"Webmastering for Dummies Second Edition," Tauber and Kienan

Pros: Detailed, specific, and helpful in all ways
Cons: Mostly aimed at medium to large companies
Rating: 5 out of 5

First published 10/20/2001

What was I expecting when I bought “Webmastering for Dummies”? To tell the truth, I’m not exactly sure. I think I assumed that it had something to do with the technical end of upkeeping a web site, and then there was that chapter on legal issues facing web sites, and that sounded handy.

Well whatever I thought this book was about, it isn’t what I got. Not that this is a bad thing. After the last “For Dummies” book I read, which was also the first FD book I’d ever read, I was very, very dubious about the series. WfD has restored my faith in at least the concept, if not the entire line of books.

What surprised me about this book is that it’s very business oriented. This is a book about planning out your site, budgeting for your site, marketing and promoting your site… Maybe I’m not quite getting the surprise across. I’ll put it this way: business-speak phrases like “branding” abound! Gantt charts! Proposals! Measures of success! Focus groups!

No, wait – come back! I didn’t mean to scare you away. Despite all the business-speak, you really should read this book if you do any web-work at all. Even if the word “branding” makes you turn pale, this is an invaluable resource. While most of the suggestions are clearly aimed at mid- to large-sized companies (and thus some information is irrelevant to smaller projects), that hardly makes this book useless. And unlike some business-speak, the buzzwords in this book aren’t used as buzzwords. They’re used appropriately – to represent useful concepts.

What is a Webmaster?

This is where the initial confusion comes from. This book defines the many roles a webmaster can take on, from tech to content provider, designer, marketer, and even executive. If you’ve only thought of webmasters as techs, it might open your eyes a bit.

Plan Well

There’s a remarkably strong focus in here on planning your website well. You’ll find concrete suggestions: checklists to go down, questions to ask yourself, charts to make. And yes, it really does help. I read the book cover to cover, but couldn’t help stopping here and there to play with some of the ideas – and the proto-website I’m working on is already much cleaner, much easier to navigate, and much better, even though it’s still all on paper.

There are fabulous rules of thumb, like the idea that anything particularly important on your web site should be no more than a certain number of clicks away from the main page. Or the idea that lists of items (like that one on your navigation bar!) should be between 3 and 7 items long for maximum readability. Those are just two of many, many simple suggestions and items in here that you can make use of. You’ll even find out which days of the week (and what time of day!) you should send that email newsletter out on in order to get the maximum number of click-throughs.

It isn’t wizardry, either. I found that most of the rules of thumb made a lot of sense once I stopped to think about them. They just aren’t ideas that I would have come up with on my own, so this is going to save me a lot of painful trial and error. There are even suggestions for what to watch out for when interviewing web shop candidates, and what to look for when hiring for positions in the field.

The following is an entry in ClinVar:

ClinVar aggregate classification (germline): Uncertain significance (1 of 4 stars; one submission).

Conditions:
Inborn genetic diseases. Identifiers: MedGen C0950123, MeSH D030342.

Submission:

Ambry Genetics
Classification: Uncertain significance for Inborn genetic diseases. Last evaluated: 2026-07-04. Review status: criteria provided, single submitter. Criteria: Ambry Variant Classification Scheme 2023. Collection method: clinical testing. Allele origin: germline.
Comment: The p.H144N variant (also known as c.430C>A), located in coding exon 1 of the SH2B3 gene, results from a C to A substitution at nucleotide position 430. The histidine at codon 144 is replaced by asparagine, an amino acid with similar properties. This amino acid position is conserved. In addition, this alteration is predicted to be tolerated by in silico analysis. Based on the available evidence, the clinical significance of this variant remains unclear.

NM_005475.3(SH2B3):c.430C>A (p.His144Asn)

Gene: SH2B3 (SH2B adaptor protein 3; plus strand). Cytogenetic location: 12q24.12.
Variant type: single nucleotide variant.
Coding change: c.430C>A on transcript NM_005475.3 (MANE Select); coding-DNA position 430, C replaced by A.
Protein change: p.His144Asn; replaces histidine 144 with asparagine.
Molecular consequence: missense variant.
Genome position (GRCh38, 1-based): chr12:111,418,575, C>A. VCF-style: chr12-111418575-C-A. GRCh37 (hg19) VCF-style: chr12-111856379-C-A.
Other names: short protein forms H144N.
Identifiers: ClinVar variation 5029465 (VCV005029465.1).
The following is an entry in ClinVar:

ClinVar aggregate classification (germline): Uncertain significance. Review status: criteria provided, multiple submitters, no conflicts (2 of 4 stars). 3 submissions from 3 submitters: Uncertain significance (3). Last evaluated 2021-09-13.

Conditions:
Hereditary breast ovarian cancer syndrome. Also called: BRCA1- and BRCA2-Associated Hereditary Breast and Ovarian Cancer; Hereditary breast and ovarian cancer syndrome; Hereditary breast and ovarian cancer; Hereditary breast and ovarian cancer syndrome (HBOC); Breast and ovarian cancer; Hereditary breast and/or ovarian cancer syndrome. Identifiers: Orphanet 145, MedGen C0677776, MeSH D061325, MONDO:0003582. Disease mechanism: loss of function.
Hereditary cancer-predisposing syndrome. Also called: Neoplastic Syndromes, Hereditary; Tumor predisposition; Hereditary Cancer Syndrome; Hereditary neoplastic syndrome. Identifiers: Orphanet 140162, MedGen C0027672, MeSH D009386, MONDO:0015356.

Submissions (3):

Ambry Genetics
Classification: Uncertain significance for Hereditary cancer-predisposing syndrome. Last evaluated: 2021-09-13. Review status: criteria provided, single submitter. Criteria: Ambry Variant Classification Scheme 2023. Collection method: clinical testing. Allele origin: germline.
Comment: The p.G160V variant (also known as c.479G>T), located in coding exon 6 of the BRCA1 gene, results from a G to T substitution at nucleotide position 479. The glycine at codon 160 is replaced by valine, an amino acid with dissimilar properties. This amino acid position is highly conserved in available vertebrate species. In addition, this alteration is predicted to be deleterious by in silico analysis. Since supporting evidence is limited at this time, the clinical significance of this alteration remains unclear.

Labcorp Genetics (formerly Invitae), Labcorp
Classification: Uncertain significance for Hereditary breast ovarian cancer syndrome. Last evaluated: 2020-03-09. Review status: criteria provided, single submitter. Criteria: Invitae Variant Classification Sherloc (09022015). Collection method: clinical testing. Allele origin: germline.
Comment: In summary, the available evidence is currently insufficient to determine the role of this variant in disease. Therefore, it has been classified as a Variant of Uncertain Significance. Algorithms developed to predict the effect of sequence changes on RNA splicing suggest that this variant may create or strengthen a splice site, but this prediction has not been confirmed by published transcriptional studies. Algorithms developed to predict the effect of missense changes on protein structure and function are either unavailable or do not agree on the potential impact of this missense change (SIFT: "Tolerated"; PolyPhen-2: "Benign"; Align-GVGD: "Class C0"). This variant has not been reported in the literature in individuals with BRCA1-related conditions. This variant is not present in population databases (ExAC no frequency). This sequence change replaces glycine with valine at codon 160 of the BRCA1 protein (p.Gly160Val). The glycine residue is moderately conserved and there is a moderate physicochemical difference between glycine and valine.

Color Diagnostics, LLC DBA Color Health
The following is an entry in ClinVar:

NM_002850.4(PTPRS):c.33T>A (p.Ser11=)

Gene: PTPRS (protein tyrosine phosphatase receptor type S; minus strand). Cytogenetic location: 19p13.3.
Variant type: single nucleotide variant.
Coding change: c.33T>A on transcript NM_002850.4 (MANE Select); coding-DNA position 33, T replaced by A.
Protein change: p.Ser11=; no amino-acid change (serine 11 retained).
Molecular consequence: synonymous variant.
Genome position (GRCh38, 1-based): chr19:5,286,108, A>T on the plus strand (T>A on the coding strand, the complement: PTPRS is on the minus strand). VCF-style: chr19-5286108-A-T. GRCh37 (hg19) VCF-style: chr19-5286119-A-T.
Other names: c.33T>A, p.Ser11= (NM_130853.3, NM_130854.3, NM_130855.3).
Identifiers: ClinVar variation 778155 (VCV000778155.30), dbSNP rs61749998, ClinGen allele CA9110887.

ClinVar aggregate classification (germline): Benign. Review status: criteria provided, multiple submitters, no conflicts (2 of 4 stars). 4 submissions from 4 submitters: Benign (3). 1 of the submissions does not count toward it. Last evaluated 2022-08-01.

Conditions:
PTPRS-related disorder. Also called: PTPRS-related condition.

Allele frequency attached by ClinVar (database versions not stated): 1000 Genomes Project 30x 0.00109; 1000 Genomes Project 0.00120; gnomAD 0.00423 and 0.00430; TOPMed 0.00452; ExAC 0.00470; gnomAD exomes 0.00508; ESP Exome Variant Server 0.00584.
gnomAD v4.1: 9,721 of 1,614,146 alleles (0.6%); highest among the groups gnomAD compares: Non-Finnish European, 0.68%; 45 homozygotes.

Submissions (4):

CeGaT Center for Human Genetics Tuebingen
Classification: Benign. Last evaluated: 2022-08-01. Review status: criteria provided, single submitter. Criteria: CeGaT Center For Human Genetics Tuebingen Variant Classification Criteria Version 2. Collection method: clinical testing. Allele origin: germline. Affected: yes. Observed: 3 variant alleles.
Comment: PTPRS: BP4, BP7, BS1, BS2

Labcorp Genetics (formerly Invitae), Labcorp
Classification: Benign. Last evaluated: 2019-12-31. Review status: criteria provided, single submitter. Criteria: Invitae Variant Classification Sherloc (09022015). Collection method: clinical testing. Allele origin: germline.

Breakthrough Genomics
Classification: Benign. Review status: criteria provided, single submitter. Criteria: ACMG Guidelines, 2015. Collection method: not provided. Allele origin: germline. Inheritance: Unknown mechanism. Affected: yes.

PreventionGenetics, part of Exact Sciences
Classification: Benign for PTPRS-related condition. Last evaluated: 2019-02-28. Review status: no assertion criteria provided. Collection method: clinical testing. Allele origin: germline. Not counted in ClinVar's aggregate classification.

Making Customers Happy

There are suggestions for ways to make your site promote community without necessarily installing high-maintenance chat rooms, forums, or discussion lists. There’s information about the results of online reading habit studies, and a chart from a study showing how most people find web pages. You’ll find out how often you need to update your site to attract repeat visitors, how to make your site more readable, and even the number of users you need before you can successfully get chat rooms or message boards going.

There’s stellar information on getting to know your customer base and getting them to trust you – not flash-in-the-pan tricks, but honest-to-goodness good business practices.

The Legal Stuff

Not sure what you can legally use on your site? This book will explain Copyright, Trademark, Trade dress, Trade secret, and Patent. It has the best explanation of the fact that you cannot copyright ideas (only the expression of ideas) that I’ve seen yet.

The Tech Stuff

This book had the first good explanation that I’ve seen so far of how relational databases work. It also provided a reasonably good overview of the pros and cons of different types of web servers, as well as an explanation of different types of servers (web, database, application…). There’s stuff on e-commerce solutions, security issues, and even fulfillment issues.

Problems?

I’ve only found the tiniest of problems. For instance, the explanations of how expensive it will be to put together your web site just don’t cover the situation I’m in, so they’re a little misleading. (I had a brief moment of panic before realizing this.) This is a symptom of the fact that this book is very definitely aimed at companies – not at individuals. Most of the material can still be made use of, but a few things just can’t and you probably shouldn’t try! As a very, very tiny nit-pick, the discussion of image formats didn’t cover PNG – this book was recent enough that it really should have.

That’s it. Those are the only problems I found. Really! So if you’re building a web site, go buy this now; I predict that you won’t regret it. (As usual with books regarding web technology, look for the most recent edition of this book rather than a specific one. The edition I read was the second edition.)

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